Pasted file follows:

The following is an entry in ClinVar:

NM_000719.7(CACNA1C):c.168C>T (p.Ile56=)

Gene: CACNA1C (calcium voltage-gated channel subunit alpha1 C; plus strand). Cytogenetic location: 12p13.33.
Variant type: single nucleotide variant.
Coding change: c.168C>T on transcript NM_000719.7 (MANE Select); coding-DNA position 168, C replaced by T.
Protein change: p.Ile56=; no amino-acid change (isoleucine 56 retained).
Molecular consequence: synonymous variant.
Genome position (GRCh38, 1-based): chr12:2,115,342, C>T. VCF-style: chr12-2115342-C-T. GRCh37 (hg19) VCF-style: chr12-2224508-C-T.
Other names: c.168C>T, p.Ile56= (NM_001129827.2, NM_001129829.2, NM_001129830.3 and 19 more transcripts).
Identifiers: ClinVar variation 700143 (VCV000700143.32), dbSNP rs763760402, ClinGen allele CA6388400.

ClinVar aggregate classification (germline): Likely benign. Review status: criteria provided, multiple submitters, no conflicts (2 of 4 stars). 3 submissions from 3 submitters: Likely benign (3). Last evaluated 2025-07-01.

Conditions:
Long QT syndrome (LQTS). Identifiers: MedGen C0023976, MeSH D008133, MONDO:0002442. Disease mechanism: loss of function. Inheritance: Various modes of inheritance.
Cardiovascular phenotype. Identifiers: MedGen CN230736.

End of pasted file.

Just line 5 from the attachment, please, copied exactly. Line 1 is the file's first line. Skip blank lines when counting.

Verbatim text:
Coding change: c.168C>T on transcript NM_000719.7 (MANE Select); coding-DNA position 168, C replaced by T.